The Best Time Of Day To Use Your Inhaler, According To Science

The number of Americans diagnosed with asthma continues to grow. According to the Centers for Disease Control and Prevention (CDC), nearly 20 million adults in the U.S. over the age of 18 experience asthma, in addition to 5.1 million youth under the age of 18 (via the Asthma and Allergy Foundation of America). Asthma is a medical condition that impacts our ability to breathe. When our airways are constricted, it limits oxygen flow to the lungs, causing symptoms such as wheezing, coughing, or chest pressure.

An asthma attack can be prompted by a number of stimuli, ranging from the biological to the environmental (via the Mayo Clinic). Some people may experience an episode brought on by cold weather, certain food items, exercise, stress, or environmental irritants, such as mold, pet fur, pollen, or even cockroach excrement. While there is no cure for the condition, certain treatment methods, such as the use of inhalers, can provide relief from symptoms.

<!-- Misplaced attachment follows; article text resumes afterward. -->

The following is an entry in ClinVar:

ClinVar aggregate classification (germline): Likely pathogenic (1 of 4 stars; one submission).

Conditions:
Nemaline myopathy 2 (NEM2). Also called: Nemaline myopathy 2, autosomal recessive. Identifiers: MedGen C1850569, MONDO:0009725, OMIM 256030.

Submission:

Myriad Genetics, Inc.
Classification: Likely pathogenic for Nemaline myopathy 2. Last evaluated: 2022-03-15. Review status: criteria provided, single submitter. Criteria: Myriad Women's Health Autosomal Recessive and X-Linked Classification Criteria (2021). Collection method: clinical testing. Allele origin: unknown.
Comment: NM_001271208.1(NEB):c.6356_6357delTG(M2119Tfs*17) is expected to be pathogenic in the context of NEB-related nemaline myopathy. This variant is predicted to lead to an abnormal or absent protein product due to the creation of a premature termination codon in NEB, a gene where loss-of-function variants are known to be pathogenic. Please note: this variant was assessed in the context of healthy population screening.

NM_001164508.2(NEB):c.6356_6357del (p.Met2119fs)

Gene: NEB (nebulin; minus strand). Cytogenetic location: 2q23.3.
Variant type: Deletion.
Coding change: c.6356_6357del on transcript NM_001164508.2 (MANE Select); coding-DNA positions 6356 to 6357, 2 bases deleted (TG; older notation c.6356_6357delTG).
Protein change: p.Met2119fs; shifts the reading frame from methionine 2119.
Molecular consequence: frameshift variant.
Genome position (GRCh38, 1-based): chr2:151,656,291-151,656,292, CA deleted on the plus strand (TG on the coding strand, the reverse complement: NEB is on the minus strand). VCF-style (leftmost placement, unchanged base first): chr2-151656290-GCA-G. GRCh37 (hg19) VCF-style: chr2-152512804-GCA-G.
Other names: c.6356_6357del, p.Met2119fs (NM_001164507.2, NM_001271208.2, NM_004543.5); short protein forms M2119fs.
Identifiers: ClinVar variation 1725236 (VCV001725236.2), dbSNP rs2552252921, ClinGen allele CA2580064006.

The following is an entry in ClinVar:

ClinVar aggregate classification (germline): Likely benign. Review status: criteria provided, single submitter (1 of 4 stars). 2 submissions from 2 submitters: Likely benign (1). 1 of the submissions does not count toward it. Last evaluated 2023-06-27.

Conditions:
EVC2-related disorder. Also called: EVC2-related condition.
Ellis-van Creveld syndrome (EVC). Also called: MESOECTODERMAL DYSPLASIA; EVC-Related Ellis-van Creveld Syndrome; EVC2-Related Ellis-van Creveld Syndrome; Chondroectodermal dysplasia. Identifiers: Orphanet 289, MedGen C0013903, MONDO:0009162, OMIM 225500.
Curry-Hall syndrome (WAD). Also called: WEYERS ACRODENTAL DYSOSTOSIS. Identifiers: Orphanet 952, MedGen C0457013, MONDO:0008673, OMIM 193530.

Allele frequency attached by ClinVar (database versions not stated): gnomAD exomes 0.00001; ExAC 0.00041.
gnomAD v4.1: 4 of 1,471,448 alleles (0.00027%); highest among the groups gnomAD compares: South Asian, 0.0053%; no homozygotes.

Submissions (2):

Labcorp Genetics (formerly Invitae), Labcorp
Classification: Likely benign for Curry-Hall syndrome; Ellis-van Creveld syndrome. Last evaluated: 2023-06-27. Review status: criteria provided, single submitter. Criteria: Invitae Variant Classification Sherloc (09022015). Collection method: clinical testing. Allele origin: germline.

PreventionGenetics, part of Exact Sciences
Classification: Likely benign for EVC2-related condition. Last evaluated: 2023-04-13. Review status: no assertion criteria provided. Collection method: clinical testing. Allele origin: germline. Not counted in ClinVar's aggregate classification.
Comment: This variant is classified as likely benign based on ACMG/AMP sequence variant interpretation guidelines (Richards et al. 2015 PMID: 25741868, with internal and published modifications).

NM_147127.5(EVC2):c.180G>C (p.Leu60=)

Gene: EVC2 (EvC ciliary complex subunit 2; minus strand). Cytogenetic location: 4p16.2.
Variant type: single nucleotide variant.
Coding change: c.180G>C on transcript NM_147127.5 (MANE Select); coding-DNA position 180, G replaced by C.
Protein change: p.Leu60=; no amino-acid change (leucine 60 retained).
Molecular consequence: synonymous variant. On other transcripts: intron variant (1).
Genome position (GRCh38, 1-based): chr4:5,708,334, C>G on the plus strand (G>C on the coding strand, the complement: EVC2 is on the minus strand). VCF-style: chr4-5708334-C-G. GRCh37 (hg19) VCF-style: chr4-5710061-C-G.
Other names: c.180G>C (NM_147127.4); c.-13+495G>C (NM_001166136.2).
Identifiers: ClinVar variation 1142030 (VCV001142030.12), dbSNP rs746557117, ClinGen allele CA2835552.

How do inhalers work?

Inhalers, otherwise known as bronchodilators, use steroid medications to reopen the airways to allow the flow of oxygen (via Charleston Allergy & Asthma). Sprayed and inhaled through either the nose or mouth, there are 3 different kinds of inhalers one can use. The first is a metered-dose inhaler (MDI), which utilizes pressure to administer the medication. Nebulizers are administered as a mist that's taken in through a face mask or tube, and last are dry powder inhalers (DPIs), which require a sharp intake of the medication through inhalation.

A 2018 study published in Annals of Allergy, Asthma & Immunology involving over 1,000 participants found that the optimal time of day for one-dose inhaler use is in the evening. With a little over 600 patients in both the morning and evening user groups, lung efficiency proved slightly better in the evening than doses administered in the morning hours.

When it comes to the use of any kind of medication, however, be sure to always consult with your doctor regarding how to take them based on your specific health needs.